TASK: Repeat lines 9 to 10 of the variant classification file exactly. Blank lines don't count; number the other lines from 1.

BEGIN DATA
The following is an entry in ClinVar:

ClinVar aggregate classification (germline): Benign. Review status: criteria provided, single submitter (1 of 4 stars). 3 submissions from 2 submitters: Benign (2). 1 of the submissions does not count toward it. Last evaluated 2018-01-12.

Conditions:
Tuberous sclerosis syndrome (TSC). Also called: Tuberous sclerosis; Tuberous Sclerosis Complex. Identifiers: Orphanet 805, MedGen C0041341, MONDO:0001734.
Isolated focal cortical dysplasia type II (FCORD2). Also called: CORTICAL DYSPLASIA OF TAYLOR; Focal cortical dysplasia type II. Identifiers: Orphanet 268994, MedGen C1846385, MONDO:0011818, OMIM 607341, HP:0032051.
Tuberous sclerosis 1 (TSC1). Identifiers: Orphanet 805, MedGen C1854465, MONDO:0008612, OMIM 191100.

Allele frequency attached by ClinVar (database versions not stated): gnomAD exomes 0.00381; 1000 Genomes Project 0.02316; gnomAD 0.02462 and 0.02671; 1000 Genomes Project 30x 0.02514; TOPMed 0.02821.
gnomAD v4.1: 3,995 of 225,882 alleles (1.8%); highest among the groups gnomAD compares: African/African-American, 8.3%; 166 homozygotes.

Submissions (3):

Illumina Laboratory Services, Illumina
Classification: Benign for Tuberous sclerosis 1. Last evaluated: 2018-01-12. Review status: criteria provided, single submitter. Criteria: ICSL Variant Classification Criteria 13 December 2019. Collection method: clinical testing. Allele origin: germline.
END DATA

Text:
Submissions (3):

Illumina Laboratory Services, Illumina